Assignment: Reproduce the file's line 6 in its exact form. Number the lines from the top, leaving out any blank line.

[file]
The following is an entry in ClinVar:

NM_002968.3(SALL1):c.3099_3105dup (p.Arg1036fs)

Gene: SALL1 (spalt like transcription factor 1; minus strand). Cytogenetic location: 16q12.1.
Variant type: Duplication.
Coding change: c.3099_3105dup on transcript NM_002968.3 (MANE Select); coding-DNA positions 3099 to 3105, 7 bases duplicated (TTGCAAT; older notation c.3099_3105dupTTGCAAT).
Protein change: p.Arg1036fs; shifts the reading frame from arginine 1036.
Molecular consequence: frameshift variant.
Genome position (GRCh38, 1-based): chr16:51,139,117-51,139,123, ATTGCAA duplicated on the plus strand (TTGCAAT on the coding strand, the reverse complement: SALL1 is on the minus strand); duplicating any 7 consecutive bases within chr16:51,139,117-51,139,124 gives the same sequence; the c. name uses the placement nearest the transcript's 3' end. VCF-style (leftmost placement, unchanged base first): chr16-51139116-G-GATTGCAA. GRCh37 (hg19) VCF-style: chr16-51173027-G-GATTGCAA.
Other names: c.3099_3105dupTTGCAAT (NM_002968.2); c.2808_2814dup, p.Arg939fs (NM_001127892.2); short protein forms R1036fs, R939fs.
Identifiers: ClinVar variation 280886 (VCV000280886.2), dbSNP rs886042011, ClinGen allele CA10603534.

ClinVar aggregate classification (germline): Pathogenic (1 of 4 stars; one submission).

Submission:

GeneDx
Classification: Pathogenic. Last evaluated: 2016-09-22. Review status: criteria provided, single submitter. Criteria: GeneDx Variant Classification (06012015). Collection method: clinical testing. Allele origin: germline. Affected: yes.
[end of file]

Protein change: p.Arg1036fs; shifts the reading frame from arginine 1036.